Planning Commission sends Dollar General rezoning request to County Commission with 8-0 vote

County approval would open door for development of retail outlet off Sylvester Road

Senior Planner Mary Teter, standing, goes over details of a rezoning request during a meeting of the Albany-Dougherty Planning Commission Thursday. (Staff photo: Carlton Fletcher)

Senior Planner Mary Teter, standing, goes over details of a rezoning request during a meeting of the Albany-Dougherty Planning Commission Thursday. (Staff photo: Carlton Fletcher)

ALBANY — The Albany-Dougherty Planning Commission paved the way for a new Dollar General store at 3616 Sylvester Road by approving a rezoning request at the site during its monthly meeting Thursday.

Bill Nijem, an attorney with the Valdosta law firm of Langdale Vallotton, assured the Planning Commission the land at the intersection of Hill Road and Clark Avenue, which lies within the county’s 100-year flood plain, would be developed to county standards.

“This property is under contract (with Teramore Development) and everything’s ready to go,” Nijem told the Planning board. “The site has been selected to build a General Dollar store, which should be a good addition to that community, since there’s not a whole lot out there now.

“The site is close to the Worth County line, but we know you’d prefer to keep Dougherty County revenue in Dougherty County.”

A site map provided by Nijem shows that the Dollar General store, which would front on Hill Road, would be a 9,100-square-foot structure.

Also at Thursday’s meeting, the Planning Commission voted 7-1 to follow staff recommendations and deny a request by James Tillman to rezone property at 1601, 1603, 1605, 1607 and 1609 W. Third Ave. from single-family residential district to transitional business district. Tillman said he wanted to locate offices at those sites.

Staff used the history of the property in recommending denial of the rezoning request, noting that similar requests in the neighborhood had been turned down in 1987, 1998 and in 2003. The applicants filed a lawsuit after the 2003 rejection by the Albany City Commission, but the court ruled in favor of the city.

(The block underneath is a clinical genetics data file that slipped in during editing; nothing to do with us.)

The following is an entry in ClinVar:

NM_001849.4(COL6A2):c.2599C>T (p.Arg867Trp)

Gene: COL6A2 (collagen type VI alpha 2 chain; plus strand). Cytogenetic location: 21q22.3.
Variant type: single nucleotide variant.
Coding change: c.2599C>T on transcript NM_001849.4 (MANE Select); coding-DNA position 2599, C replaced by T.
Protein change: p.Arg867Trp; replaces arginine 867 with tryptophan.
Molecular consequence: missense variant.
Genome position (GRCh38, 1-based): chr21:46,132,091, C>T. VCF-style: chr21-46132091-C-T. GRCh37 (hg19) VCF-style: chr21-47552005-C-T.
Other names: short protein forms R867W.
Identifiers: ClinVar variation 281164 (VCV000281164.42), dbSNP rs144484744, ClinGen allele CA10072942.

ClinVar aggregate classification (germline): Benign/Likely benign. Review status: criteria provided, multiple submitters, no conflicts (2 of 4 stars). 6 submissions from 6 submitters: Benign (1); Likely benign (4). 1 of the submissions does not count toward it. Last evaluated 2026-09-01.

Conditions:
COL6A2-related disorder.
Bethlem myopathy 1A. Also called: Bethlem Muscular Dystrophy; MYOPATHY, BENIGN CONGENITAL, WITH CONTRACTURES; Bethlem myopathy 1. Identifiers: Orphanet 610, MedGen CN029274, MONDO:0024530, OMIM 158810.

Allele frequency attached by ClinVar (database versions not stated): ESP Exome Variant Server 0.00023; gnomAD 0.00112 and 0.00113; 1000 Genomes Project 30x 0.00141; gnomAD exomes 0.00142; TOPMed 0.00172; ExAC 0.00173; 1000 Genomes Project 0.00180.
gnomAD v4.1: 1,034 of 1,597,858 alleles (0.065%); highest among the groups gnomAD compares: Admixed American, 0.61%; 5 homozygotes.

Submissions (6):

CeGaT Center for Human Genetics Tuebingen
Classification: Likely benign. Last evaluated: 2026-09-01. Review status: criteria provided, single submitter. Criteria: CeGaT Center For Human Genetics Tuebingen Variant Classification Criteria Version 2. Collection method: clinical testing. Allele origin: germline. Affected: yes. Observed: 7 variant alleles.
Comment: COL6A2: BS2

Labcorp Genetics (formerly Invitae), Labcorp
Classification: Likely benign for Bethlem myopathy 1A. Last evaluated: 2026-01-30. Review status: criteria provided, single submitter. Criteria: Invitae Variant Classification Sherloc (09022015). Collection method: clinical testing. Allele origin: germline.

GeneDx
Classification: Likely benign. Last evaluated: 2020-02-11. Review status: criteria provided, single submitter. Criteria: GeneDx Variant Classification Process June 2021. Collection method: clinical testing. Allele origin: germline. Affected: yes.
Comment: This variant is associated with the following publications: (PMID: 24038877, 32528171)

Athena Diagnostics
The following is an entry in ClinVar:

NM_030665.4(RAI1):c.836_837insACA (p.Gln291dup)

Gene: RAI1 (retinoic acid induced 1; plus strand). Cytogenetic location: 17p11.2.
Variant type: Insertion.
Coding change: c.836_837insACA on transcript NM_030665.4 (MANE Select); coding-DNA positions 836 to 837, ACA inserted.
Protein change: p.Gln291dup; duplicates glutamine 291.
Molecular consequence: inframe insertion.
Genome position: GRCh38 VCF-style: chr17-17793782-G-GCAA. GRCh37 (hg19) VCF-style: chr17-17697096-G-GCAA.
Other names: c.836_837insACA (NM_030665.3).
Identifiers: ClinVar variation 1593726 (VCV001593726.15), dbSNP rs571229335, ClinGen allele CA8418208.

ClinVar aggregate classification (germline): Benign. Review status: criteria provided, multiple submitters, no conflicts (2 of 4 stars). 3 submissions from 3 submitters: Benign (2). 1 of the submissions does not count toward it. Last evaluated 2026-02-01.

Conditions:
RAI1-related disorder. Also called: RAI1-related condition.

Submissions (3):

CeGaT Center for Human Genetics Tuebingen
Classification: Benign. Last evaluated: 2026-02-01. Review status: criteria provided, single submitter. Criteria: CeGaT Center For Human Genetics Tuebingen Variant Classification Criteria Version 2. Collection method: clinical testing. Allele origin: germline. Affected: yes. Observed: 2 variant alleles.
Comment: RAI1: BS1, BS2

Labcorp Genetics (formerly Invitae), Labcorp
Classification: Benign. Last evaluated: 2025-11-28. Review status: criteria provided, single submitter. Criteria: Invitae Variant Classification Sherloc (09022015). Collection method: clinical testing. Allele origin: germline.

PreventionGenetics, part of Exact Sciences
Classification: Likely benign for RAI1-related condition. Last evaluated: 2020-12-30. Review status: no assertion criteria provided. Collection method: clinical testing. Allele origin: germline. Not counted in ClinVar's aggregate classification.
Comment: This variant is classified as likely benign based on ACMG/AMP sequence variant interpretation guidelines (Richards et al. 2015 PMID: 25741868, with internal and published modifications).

Planner Rozanne Braswell told the commission staff recommended denial because “prior litigation established that denial of rezoning was constitutional.” She added, “The issue is whether there has been any material change since the litigation. Staff did not identify any material change to the surrounding land use.”

Board member Art Brown, whose motion to approve the application died for lack of a second and who cast the lone vote against denial, said staff’s logic was confusing.

“How could there be any change if the rezoning was (previously) denied?” he asked.

Planning Director Paul Forgey said the burden of proof of showing change that would justify rezoning lay with the applicant.

Tillman said neighbors in the area who had previously opposed rezoning requests were showing by their absence from Thursday’s meeting that they no longer opposed the rezoning, but John O’Brien, who lives in that neighborhood, disputed that claim.

Confirming that signs notifying residents of the rezoning request had been up only two days, O’Brien asked, “Is it normal to give just two days notice on a matter like this?”

When Senior Planner Mary Teter said law dictates that such notices be erected 15 days before the meeting at which a decision will be made on the request — which she noted would be the March 25 Albany City Commission meeting — O’Brien said, “I just want Mr. Tillman to know no one was here today (to oppose his request) because people didn’t know about it until last night.”

Responding to Tillman’s comment that “the last time there was a hearing, this room was filled with people who opposed (the rezoning),” City Attorney Nathan Davis said, “The number of warm bodies in a room is not a true measure of support or opposition to such a measure.”

The Planning Commission voted 8-0 with little discussion to approve Jason Williams’ request for an ordinance variance that would allow him to build a 64-foot by 36-foot pole barn on his property at 5920 Old Dawson Road within the 50-foot side interior setback required by city code.

Tony Martin, a contractor who represented Williams at the Planning meeting, told the board, “The reason the owner is requesting this variance is to hide the structure so that it is not visible from the road or other residences in that area.”

The commission also approved a text amendment that regulates parking in residential areas within the city limits. The amendment had been tabled at the board’s February meeting.

“We need to move this forward,” Planning Commission Chair William Geer said. “The City Commission wants to look at this so they can say ‘yeah’ or ‘nay.’ I’m sure whatever we send to the city, there will be tweaking.”